AGaRT is designed to foster a collaborative environment where participants from LMICs, the radiotherapy industry and regional radiotherapy experts can come together to produce guidelines on the sale and servicing of radiotherapy solutions.
These guidelines will encourage users to properly balance medical, technical and economic aspects when selecting equipment for a radiotherapy unit, and challenge manufacturers to reduce the cost of machinery; to offer long term, cost-effective contracts; and to provide suitable training for equipment use. It is expected that the recommendations of AGaRT will help manufacturers to gradually adjust their technological developments, financial strategies and service policies to address the needs of emerging markets in LMICs, while at the same time enabling LMICs to develop realistic plans for investments in radiotherapy over the longer term, taking into account key issues such as equipment choices, contracting and human resource requirements.
Composition of AGaRT
Those participating in AGaRT include:
• Experts from IAEA regions, including Africa, Europe, Latin America, and Asia and the Pacific;
• Manufacturers of radiotherapy equipment;
• International organizations and other relevant institutes, including the IAEA, the International
Electrotechnical Commission (IEC), the International Organization for Medical Physics (IOMP), the Korea Institute of Radiological and Medical Sciences (KIRAMS), the National Institute of Radiological Sciences of Japan (NIRS), the United Nations Scientific Committee on the Effects of Atomic Radiation (UNSCEAR), the University Cancer Center Hamburg, and the World Health Organization (WHO).
A Global Radiotherapy Shortage
Meeting the Needs of LMICs
The Advisory Group
Radiotherapy technologists with a cobalt-60 radiotherapy unit at Can Tho Oncology Hospital, Can Tho City, Vietnam.
Below 500 000 500 000−1 million
Over 5 million No unit
2−5 million No data
Number of people served by one radiotherapy unit
(data from IAEA-DIRAC database, 10/2010)
UKRAINE CZECH REPUBLIC
REP. MOLDOVA LITHUANIA
MONTENEGRO BOSNIA AND HERZEGOVINA CROATIA SLOVENIA SWITZ.
F.Y.R. MACEDONIA ICELAND
R U S S I A N F E D E R A T I O N
UNITED STATES OF AMERICA CANADA
PANAMA EL SALVADOR
COSTA RICA JAMAICA
HAITI DOM. REP.
ARGENTINA BOLIVIA COLOMBIA
BRAZIL FRENCH GUIANA SURINAME GUYANA
ERITREA SUDAN EGYPT
REPUBLIC OF CONGO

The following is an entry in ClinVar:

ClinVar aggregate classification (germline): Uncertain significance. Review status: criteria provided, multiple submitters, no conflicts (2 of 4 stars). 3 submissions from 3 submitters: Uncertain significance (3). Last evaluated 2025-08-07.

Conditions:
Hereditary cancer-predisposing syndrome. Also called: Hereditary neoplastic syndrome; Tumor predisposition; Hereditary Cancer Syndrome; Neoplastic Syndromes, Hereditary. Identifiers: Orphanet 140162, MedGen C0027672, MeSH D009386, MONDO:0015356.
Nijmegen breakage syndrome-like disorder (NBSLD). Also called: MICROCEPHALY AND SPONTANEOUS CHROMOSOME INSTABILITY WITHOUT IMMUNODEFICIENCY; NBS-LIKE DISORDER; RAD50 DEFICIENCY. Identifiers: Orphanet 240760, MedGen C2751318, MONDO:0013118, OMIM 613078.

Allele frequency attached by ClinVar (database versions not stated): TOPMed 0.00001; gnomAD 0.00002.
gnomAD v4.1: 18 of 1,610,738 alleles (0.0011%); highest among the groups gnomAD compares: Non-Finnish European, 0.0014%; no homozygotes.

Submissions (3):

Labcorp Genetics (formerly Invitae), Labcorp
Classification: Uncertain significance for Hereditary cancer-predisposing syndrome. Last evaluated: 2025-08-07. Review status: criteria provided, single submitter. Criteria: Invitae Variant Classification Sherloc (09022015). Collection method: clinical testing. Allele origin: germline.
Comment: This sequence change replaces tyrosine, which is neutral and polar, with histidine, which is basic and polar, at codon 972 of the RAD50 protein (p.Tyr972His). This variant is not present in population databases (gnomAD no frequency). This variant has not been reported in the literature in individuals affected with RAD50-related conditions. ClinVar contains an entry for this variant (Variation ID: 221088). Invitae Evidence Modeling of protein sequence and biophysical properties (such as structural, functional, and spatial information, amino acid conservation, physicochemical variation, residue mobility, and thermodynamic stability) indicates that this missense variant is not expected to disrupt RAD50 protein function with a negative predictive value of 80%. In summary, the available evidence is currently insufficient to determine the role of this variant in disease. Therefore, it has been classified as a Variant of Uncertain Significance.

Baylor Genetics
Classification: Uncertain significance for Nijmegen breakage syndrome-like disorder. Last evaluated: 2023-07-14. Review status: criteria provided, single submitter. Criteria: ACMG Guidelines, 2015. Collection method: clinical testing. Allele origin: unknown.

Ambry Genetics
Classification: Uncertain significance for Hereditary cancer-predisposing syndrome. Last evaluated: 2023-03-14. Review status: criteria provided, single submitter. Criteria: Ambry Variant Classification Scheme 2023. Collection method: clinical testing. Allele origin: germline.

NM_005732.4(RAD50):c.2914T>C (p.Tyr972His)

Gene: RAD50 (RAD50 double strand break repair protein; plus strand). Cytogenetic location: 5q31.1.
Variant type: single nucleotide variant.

BOTSWANA ZAMBIA GABON
CENTRAL AFRICAN REPUBLIC TUNISIA MOROCCO
LIBERIA SIERRA LEONE
GUINEA BURKINA GAMBIA
SAO TOME & PRINCIPE
ZIMBABWE REPUBLIC OF
CONGO EQUATORIAL GUINEA WESTERN
Canary Islands JORDAN
KUWAIT QATAR U. A. E.
IRAQ ISLAMIC REP.
OMAN SAUDI ARABIA
C H I N A KAZAKHSTAN
THAILAND CAMBODIA NEPAL
LAOS PEOPLE’S DEM. REP.
PAPUA NEW GUINEA BRUNEI
I N D O N E S I A
REPUBLIC OF KOREA
NEW ZEALAND NEW CALEDONIA
TIMOR LESTE TRINIDAD & TOBAGO
SOLOMON ISLANDS MALTA
Access to Radiotherapy
Radiotherapy programmes, including training courses offered by the IAEA, are essential for capacity building in cancer treatment.
There is an estimated shortfall of up to 5000 radiotherapy machines in LMICs.
This will increase in the next decade unless adequately addressed.
PACT builds partnerships to fight the global cancer epidemic, relying on the IAEA’s extensive experience in delivering radiotherapy technology and know-how.
The depiction and use of boundaries, geographical names and related data shown on maps do not necessarily imply official endorsement or acceptance by the IAEA.
In order to utilize the radiotherapy equipment that is vital for cancer treatment and palliation, a capable and dedicated health workforce is needed. The number of adequately educated medical practitioners in LMICs is often lower than is required to run a basic radiotherapy clinic. The IAEA recommends around 20 staff members, including medical physicists and technicians, for each basic radiotherapy clinic with two radiotherapy units. Difficulties in building the necessary
workforce for operating a clinic are exacerbated by the extensive specialized training that is required to utilize the equipment safely and effectively.
Through AGaRT, manufacturers and radiotherapy experts will discuss and review possible options for developing high throughput technology that can provide countries lacking in human resources with an opportunity to utilize the most